Since the very beginning, the Trump administration has been warning of the global threat posed by the Islamic Republic of Iran. Crucially, the administration’s Iran policy has been informed by a larger set of factors than the status of the Iranian nuclear program. When President Trump pulled out of 2015’s Joint Comprehensive Plan of Action last May, he cited its failure to constrain Iran’s overall behavior or contribute to the broader, declared goal of the multilateral agreement: to facilitate peace and stability in the Middle East.
Nevertheless, traditional American allies across Europe have continually opposed assertive Iran policies, expressing commitment to the defense of the JCPOA at virtually any cost. However, in recent months the limits of that commitment have been tested and the Trump administration’s warnings about Iranian threats have been repeatedly vindicated. Although the European Union is ostensibly still following through with plans to evade US sanctions on Iran through a “special purpose vehicle” for such transactions, that same multinational body also recently imposed its own new sanctions in response to past terror plots on Western soil.
The Trump administration, of course, has hardly ever declined an opportunity to clarify that the Islamic Republic is the world’s foremost state sponsor of terrorism. This is well-established by the regime’s 40-year history, but whenever the US president and his foreign policy advisors raised the topic, they were clearly underlining the potential for more activities along the lines of the bombings and assassinations carried out in the 1980s by Hezbollah, the Iranian Ministry of Intelligence, and the Revolutionary Guard Corps (IRGC).
European policymakers evidently didn’t take these warnings very seriously when they committed to defending Iran’s position in the face of rising levels of pressure from the US Government. But then, on June 30 of last year, multiple European authorities simultaneously came face-to-face with Tehran’s escalating
belligerence, when they jointly thwarted a plot to set off explosives at an event near Paris. It was later revealed that the plan had originated at the highest levels of the Iranian regime and been channeled through a high-ranking Iranian diplomat in Austria, who was arrested along with two would-be bombers.
The Paris plot was neither the first nor the last Iranian terror plot to be uncovered in 2018. It was, in fact, the second known attempt at a large-scale attack on activists affiliated with Iran’s organized, democratic Resistance movement. In March, Iranian operatives were arrested while gathering intelligence on their target in Albania, the compound housing more than 2,000 exiled members of the People’s Mojahedin Organization of Iran (PMOI or MEK). Three months later, the Paris bomb plot targeted the coalition of which the PMOI is the main constituent group, the National Council of Resistance of Iran (NCRI). Then, in October, Danish authorities revealed that they had disrupted plans to assassinate leaders of a separate opposition group.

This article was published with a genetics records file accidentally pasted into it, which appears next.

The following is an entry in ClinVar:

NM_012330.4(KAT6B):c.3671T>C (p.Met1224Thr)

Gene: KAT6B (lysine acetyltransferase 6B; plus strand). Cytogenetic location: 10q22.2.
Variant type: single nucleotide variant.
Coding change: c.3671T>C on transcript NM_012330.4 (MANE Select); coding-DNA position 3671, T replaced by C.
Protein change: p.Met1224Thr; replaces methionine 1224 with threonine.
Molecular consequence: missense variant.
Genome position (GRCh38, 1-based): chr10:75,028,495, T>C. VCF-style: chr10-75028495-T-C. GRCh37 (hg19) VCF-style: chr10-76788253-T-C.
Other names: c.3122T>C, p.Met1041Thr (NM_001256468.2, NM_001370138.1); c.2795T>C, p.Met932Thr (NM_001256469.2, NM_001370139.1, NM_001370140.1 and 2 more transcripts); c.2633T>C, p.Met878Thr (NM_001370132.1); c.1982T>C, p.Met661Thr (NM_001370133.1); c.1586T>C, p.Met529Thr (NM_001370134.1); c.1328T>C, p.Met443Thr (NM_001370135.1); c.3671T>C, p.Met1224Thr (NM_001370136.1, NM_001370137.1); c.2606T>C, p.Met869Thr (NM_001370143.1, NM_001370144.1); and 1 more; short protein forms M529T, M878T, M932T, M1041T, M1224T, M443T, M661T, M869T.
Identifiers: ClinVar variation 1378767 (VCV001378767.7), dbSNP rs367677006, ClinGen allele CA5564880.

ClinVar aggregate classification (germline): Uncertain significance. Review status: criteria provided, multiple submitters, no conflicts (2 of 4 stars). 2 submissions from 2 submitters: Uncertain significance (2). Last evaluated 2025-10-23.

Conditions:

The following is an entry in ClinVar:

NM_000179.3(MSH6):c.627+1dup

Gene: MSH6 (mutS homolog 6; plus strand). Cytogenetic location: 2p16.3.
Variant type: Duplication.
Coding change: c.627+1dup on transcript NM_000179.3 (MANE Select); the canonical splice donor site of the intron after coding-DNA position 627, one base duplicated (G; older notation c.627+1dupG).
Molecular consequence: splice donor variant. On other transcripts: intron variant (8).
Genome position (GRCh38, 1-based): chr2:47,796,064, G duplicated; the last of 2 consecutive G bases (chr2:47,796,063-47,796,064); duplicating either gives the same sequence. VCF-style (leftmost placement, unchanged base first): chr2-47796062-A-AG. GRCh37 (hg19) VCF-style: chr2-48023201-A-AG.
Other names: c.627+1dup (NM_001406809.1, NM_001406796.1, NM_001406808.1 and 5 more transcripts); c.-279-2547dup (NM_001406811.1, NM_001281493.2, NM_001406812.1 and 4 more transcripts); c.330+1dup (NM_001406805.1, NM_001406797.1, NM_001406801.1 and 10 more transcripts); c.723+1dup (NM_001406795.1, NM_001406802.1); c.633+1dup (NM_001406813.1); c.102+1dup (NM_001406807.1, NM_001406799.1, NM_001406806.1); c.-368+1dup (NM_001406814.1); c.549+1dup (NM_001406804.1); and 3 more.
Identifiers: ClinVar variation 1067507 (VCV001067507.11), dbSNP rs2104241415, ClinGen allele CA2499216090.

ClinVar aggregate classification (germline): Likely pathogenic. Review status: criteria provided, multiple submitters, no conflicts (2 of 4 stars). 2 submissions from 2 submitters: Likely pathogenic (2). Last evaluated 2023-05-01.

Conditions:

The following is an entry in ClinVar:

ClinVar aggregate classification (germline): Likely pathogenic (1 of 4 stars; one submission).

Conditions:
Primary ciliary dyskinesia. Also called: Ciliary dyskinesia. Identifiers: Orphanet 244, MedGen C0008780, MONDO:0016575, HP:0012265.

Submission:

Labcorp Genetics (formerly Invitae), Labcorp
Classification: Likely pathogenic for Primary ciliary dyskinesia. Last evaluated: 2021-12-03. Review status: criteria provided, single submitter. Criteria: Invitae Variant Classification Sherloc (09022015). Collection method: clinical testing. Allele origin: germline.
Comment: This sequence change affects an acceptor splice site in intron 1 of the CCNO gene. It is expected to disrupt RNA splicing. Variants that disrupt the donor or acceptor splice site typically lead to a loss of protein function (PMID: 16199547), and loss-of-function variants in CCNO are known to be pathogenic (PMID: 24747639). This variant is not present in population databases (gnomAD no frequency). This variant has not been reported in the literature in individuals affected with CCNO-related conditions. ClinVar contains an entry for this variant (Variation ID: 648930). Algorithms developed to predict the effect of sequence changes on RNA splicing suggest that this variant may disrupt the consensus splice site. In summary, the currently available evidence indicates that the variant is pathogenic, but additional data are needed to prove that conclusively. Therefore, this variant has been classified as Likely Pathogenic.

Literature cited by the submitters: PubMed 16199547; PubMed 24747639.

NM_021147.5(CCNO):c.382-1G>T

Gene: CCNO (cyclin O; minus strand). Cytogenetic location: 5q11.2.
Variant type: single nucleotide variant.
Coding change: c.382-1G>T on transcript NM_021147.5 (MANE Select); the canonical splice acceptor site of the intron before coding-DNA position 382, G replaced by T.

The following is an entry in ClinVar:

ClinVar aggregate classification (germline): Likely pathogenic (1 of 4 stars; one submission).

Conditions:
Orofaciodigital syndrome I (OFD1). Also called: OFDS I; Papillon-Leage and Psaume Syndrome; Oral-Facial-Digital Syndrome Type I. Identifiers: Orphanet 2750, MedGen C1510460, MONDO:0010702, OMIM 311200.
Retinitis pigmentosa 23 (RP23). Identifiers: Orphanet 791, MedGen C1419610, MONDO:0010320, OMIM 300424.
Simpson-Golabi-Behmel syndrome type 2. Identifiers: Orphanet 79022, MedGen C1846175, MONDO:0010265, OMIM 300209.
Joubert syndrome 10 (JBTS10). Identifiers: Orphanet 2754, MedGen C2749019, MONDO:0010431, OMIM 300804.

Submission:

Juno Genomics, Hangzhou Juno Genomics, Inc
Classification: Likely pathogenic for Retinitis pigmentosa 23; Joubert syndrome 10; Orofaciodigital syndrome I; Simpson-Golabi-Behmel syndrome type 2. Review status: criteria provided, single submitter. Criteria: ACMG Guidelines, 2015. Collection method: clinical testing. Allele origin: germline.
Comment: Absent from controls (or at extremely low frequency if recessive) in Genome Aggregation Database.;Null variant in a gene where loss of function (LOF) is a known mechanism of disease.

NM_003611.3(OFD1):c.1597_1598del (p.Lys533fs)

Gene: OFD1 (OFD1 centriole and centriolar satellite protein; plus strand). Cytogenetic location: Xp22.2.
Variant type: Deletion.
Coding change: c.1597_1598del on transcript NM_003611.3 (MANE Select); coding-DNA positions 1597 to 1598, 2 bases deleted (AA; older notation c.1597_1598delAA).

Even if these incidents stood on their own as examples of the Iranian threats that persist outside of the nuclear sphere, it would have been enough to justify a shift in the direction of America’s assertive Iran policy. But while the recent terror threats are the declared target of EU sanctions, those sanctions are only part of a broader phenomenon. Europe has also responded with incrementally firm steps to Iranian ballistic missile development and destructive influence in neighboring countries. All of these activities have become more difficult to ignore over time, partly because of American efforts to highlight them and partly because Tehran has only grown more defiant in pursuing those activities.
At the same time, it has also become more difficult for Western policymakers to ignore Tehran’s comparably destructive domestic policies. The year 2017 in Iran ended with a mass uprising against the theocratic dictatorship, which continued for weeks and spawned a series of localized demonstrations conveying the same message of regime change. Collectively, these protests were described as a “year full of uprisings” by NCRI President Maryam Rajavi, who also predicted that they would lead to the people’s “final victory” over the regime.
The protest movement showcases deep divisions between the Iranian regime and the Iranian people. And this too is something about which the Trump administration demonstrated keen understanding at a time when Europe was still defending the status quo and operating on the assumption that there was no alternative to working with the existing regime.
Via endorsements of the Iranian uprising, the White House has clearly conveyed the message that it recognizes the viability of the Resistance as an alternative government. Furthermore, that ought to be the message that the administration conveys to its partners at the conference on Middle Eastern affairs that will be held in Warsaw on February 13 and 14. In view of threats from terrorist operatives, ballistic missiles, and regional proxies, there is a great deal that the Trump administration can point to as evidence that the European Union must proceed with less reluctance as it adopts assertive measures in its Iran policy.
If American advocacy is not sufficiently convincing, the Europeans might look to Paris on February 8 and hear the voices of Iranians themselves, who will be displaying solidarity with Iran’s domestic activist population and calling for more EU support of the same. That support can only come from a broader embrace of policies the US has been advancing for over two years.